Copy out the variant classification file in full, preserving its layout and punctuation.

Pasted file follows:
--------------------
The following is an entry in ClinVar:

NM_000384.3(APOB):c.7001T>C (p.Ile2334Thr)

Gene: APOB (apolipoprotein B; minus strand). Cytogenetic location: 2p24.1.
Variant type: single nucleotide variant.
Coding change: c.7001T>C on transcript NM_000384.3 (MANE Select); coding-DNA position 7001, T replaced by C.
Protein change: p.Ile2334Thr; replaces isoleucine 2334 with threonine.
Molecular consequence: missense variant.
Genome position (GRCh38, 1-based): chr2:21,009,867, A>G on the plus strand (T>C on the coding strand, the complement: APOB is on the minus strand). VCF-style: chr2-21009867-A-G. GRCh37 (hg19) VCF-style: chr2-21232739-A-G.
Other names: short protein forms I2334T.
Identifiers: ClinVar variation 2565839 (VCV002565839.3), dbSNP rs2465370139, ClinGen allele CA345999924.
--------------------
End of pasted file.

The following is an entry in ClinVar:

NM_000384.3(APOB):c.7001T>C (p.Ile2334Thr)

Gene: APOB (apolipoprotein B; minus strand). Cytogenetic location: 2p24.1.
Variant type: single nucleotide variant.
Coding change: c.7001T>C on transcript NM_000384.3 (MANE Select); coding-DNA position 7001, T replaced by C.
Protein change: p.Ile2334Thr; replaces isoleucine 2334 with threonine.
Molecular consequence: missense variant.
Genome position (GRCh38, 1-based): chr2:21,009,867, A>G on the plus strand (T>C on the coding strand, the complement: APOB is on the minus strand). VCF-style: chr2-21009867-A-G. GRCh37 (hg19) VCF-style: chr2-21232739-A-G.
Other names: short protein forms I2334T.
Identifiers: ClinVar variation 2565839 (VCV002565839.3), dbSNP rs2465370139, ClinGen allele CA345999924.